Mechanic talking (three split)

@oldecarrguy/Tiktok

‘Would have kept your head gasket from blowing up’: Mechanic reveals why Kia and Hyundai engines are failing so early

‘It never overheated.’

 

Chad Swiatecki

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Everybody loves to feel like an expert, and let everyone else know how smart they are. For proof of this go no further than the recent TikTok post from the Olde Carr Guy account (@oldecarrguy) which breaks down the possible reasons for the blown head gasket that the veteran mechanic has taken out of a Kia Sorento.

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Known by the real-world name of Jason Carr, he’s run a car dealership and repair shop in New Brunswick, Canada, for close to 20 years and comes from a family of auto repair know-how (on top of having a beard worthy of standing in as a member of ZZ Top). So we’ll put some respect behind his diagnosis that insufficient threading on the block holding the head bolt in place and make a proper seal.

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Commenters (which we’ll sample further down) had lots of other ideas and suggestions for why Carr might be going down the wrong trail in trying to find a solution for the problem, which could also happen to Hyundai Santa Fe models that have similar if not 100% identical engine components.

So why do Kia engines fail?

As we’ve previously reported, mechanics and experts are saying online that engines from Kia and Hyundai are failing before 60,000 miles because their design makes them susceptible to oil flow issues. You’ll notice it when you hear rod knock, when the rod connecting the pistons to the crankshaft begins making a clanking sound while a car is idling. That’s usually a sign of a major engine problem.

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Since there was some debate, the Daily Dot called and spoke to Carr to get more details on the repairs and how he solved the problem.

“One thing that a viral video does for you to begin with is it brings out all the experts out of the woodwork, people who think they know more than they may, as well as people who have experienced it before and verify what I’ve said, as well as people who work for that brand of dealer and say they’ve never seen it before,” he said. “What it really boils down to, in my opinion, is the casting of the block, meaning the aluminum that they make the block from isn’t strong enough to hold the threads required to produce the clamping force needed to hold that head on and seal that head gasket. So, ultimately, the threads pulled out all on their very own.”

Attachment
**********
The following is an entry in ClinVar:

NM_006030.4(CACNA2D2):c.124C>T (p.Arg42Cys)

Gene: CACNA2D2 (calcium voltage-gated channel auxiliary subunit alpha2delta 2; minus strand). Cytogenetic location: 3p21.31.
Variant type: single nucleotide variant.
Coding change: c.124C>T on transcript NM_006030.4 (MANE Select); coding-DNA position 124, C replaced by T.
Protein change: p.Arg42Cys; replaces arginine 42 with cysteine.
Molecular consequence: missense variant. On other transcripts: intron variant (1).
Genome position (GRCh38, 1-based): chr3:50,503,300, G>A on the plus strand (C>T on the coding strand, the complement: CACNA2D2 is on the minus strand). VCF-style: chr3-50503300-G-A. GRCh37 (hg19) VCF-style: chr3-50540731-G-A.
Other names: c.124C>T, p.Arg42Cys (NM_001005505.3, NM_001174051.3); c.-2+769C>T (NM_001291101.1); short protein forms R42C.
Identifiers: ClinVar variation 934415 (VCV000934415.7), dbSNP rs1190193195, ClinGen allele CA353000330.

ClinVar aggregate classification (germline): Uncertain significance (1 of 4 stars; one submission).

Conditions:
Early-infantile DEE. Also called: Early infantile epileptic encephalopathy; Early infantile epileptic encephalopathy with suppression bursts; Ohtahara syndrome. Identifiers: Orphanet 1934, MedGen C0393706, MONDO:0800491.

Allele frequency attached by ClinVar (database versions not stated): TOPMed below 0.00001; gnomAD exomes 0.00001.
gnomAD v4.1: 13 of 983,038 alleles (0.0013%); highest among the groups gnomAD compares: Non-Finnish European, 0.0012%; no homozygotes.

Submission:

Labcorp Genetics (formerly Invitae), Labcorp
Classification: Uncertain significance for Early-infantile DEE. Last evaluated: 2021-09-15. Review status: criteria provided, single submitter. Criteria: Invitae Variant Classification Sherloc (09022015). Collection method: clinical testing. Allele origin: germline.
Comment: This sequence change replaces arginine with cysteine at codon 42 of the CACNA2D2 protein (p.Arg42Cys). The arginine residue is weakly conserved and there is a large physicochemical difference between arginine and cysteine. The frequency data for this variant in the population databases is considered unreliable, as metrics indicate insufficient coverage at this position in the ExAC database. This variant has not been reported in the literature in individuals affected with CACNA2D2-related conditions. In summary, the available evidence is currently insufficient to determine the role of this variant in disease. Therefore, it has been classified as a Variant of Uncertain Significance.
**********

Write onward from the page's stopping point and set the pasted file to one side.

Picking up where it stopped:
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Plenty of commenters said overheating was a more likely cause of the blowout. Carr, however, said there was no incidence of overheating on the Kia, according to the owner. 

“From what the customer told us, it never overheated. Therefore, when we pulled that front head off, I believe there’s eight bolts that hold it in place. Out of those eight, five of them, you probably could have spun the bolts out by hand, which meant that five of those bolts, the threads, pulled the threads of the aluminum block out with them. You can see in that video, when I unthreaded the threads off the bolt, that was the aluminum. That’s what came out of the block. That was the aluminum block that I was threading off. There is more room in those heads or in that engine block for either bigger bolts or more threads. A lot of the experts will say it only requires a certain amount of thread based on the size of the bolt to do the appropriate clamping force. Well, if that’s the case, the bolt needs to be bigger.”

Carr said the repair kit used to get the Kia running again involved drilling out all 16 holes for both heads, and putting in larger stainless steel thread inserts to hold the same once they were seated into place.

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“it was just a matter of drilling out the original hole bigger so that the thread insert, the kit that we bought would thread into it,” he said.

The know-it-alls in the comments were happy to share their opposing opinions.

“my 2011 Sorento with 207k is winking at you. She’s still going strong,” one of them offered.

“I have 3 santa fe with the 3.3 engine. One has 350000km. One has 320000km. One has 200000km. Never had any issues,” said one commenter who apparently has never thought about buying any other vehicle.

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“been with Kia for 10 years and never seen this issue once,” wrote another Kia loyalist.

The Daily Dot has reached out to Kia and Hyundai via email.

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